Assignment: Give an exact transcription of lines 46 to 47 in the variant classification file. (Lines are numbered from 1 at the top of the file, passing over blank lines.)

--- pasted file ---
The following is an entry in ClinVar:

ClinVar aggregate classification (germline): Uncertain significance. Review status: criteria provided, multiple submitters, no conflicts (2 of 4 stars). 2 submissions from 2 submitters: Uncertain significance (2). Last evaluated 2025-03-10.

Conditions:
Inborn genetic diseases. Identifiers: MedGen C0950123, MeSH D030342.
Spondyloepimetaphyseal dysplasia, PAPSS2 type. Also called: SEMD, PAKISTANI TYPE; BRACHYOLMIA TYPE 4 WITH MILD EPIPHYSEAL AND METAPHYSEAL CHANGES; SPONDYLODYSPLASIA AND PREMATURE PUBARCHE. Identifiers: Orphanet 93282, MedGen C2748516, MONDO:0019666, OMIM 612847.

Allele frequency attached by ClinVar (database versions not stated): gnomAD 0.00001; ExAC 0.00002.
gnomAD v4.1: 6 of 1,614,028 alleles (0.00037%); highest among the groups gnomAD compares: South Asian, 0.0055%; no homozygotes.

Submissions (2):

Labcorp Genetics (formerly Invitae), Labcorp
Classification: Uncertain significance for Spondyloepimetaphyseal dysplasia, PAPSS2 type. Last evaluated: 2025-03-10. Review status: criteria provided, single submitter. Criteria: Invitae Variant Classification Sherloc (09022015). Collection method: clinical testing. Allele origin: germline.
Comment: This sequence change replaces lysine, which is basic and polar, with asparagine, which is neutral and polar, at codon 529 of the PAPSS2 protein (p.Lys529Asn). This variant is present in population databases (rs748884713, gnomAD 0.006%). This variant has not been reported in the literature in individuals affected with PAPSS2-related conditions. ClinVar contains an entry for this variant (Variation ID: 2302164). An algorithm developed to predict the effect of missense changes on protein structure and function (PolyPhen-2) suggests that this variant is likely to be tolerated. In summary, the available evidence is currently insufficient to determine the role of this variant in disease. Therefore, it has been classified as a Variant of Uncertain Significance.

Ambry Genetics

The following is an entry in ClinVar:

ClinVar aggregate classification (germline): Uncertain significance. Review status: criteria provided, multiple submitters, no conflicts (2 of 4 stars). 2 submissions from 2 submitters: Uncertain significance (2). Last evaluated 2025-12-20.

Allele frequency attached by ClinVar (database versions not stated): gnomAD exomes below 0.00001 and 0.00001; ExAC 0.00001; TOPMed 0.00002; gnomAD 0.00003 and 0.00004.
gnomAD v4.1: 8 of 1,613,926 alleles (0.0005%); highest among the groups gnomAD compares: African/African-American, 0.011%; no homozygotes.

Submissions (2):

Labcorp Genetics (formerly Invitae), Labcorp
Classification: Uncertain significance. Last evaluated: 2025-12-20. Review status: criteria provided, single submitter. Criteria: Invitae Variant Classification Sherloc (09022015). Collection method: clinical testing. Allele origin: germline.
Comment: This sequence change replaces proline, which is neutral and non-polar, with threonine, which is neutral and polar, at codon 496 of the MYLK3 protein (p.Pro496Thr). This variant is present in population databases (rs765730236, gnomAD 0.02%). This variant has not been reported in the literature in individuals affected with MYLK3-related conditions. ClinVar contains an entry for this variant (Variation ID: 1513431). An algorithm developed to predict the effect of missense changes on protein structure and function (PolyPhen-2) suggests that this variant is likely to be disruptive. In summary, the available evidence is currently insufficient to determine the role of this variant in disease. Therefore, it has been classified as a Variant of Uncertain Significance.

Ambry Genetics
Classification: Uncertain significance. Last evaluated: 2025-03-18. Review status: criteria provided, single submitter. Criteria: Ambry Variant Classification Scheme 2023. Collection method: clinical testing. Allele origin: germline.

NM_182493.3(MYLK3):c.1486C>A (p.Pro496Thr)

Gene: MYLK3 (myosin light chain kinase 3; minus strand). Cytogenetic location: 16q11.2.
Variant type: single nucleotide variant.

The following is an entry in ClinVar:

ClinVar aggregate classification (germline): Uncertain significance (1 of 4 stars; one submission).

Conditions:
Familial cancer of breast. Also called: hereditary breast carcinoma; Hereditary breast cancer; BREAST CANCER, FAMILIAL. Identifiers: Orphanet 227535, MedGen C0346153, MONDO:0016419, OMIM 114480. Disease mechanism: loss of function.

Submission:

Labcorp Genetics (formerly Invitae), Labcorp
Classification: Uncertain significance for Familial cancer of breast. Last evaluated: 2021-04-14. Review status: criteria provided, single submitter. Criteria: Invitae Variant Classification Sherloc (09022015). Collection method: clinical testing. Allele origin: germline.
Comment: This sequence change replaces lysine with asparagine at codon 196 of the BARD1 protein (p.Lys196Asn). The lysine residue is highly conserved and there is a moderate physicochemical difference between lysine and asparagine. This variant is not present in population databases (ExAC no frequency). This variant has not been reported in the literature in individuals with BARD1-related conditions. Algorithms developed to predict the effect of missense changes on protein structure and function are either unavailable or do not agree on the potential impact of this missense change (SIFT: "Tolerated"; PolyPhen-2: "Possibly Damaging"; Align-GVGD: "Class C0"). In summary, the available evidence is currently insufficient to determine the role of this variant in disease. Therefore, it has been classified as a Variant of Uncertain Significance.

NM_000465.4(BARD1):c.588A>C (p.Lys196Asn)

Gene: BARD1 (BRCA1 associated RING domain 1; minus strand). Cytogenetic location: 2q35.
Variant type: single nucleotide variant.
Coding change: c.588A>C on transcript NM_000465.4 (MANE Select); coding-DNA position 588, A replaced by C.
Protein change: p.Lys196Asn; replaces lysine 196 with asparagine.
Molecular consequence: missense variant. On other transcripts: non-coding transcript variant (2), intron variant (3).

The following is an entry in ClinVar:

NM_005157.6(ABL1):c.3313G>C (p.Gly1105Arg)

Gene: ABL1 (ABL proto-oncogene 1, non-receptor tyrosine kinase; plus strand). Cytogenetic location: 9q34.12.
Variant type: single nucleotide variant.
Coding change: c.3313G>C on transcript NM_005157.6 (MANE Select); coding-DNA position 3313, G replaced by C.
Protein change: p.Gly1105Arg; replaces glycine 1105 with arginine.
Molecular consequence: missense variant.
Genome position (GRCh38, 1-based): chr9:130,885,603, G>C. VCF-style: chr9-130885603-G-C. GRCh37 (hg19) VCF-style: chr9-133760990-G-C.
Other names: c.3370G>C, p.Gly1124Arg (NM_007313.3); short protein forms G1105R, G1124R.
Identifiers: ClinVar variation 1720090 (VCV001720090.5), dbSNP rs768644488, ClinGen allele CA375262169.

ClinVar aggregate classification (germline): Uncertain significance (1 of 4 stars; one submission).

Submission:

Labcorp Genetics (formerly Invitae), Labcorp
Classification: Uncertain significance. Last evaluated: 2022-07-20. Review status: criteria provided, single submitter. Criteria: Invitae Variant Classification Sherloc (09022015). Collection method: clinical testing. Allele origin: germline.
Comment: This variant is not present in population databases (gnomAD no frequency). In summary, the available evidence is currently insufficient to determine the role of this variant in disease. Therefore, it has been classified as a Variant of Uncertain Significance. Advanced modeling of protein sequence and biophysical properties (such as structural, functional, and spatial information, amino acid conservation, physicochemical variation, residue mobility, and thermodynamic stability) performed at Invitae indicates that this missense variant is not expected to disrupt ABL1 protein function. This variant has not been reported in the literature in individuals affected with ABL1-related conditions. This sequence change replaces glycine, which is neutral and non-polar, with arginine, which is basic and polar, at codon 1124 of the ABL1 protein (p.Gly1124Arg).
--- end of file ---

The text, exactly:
Molecular consequence: missense variant.
Genome position (GRCh38, 1-based): chr9:130,885,603, G>C. VCF-style: chr9-130885603-G-C. GRCh37 (hg19) VCF-style: chr9-133760990-G-C.